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How to Resolve the HTTP/499 Error

In this article let’s know how to resolve the HTTP/409 error. Our Server management team is ready with the topic. So come, let’s explore it. 

The HTTP 499 error code is unique to the NGINX web server and is not a common HTTP status code. It means that the connection was cut off by the client (typically a web browser) before the server could finish responding.

Here are a few potential solutions for the HTTP 499 error:

Inspect Server logs:

  1. Access the computer hosting the NGINX web server.
  2. Go to the directory where the NGINX logs are kept by navigating there. Depending on your NGINX configuration, this might change, but typically, the default location is /var/log/nginx/.
  3. The access log file is open. Each request made to the server should have an entry in this file.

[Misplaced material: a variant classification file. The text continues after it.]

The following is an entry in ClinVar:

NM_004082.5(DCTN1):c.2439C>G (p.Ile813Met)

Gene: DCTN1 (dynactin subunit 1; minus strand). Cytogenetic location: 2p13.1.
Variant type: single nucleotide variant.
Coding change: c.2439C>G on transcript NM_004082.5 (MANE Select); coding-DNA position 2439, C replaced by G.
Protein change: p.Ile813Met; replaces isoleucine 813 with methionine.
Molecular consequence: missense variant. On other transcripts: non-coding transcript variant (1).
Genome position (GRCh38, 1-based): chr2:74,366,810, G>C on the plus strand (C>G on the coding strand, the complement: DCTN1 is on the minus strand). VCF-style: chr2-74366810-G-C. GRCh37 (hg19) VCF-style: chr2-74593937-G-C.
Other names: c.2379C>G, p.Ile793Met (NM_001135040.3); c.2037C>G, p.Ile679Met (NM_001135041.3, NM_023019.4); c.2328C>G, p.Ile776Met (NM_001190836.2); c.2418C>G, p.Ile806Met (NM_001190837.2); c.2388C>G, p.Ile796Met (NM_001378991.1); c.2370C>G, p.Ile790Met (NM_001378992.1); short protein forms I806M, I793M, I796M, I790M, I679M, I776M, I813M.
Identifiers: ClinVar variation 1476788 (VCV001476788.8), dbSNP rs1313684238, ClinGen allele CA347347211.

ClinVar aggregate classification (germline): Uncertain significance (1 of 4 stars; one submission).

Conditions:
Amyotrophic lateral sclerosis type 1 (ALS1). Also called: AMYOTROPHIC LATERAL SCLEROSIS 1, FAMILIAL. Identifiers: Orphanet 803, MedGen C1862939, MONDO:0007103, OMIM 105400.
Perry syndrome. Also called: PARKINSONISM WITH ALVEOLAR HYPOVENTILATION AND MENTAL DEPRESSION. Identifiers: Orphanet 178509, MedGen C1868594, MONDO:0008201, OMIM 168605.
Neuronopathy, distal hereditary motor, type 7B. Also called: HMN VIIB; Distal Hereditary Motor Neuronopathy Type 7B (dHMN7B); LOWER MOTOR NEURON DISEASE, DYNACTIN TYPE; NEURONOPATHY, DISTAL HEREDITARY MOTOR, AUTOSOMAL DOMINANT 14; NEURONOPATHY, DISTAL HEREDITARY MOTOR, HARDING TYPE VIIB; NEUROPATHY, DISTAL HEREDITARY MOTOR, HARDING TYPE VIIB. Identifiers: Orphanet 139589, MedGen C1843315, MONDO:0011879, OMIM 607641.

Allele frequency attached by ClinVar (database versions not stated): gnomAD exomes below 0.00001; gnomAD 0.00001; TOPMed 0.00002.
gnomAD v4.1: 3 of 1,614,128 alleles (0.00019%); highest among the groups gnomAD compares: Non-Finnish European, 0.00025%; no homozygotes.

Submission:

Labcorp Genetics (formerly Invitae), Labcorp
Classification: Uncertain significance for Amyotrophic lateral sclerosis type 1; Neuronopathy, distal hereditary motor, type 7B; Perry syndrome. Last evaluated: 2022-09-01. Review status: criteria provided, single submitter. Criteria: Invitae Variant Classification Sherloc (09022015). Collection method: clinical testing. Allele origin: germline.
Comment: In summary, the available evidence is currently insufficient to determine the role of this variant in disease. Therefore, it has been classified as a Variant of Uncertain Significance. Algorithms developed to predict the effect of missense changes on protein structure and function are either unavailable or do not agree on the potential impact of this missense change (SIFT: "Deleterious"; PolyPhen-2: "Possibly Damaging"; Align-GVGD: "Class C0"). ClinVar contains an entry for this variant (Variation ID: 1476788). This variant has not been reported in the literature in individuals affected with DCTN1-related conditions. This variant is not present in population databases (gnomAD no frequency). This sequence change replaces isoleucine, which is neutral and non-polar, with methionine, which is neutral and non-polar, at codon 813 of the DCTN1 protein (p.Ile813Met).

4. Check the log file for the HTTP 499 error. The log file can be filtered using the grep command to find the error code. For instance, the following command can be used to look for all entries that contain the HTTP 499 error code:
grep ' 499 ' access.log

       All entries in the access log file that have the HTTP 499 error code will be shown by this command.

  1. To identify the error’s root cause, examine the log entries. Search for any patterns or trends that might point to a widespread problem, such as heavy traffic or resource limitations.

You might be able to determine the source of the HTTP 499 error and take the necessary steps to fix it by looking through the server logs.

Inspect Firewall Settings in HTTP 499 Error 

Some servers use HTTP error code 499, which is not a standard HTTP status code, to show that a client cut off the connection before the server could finish responding.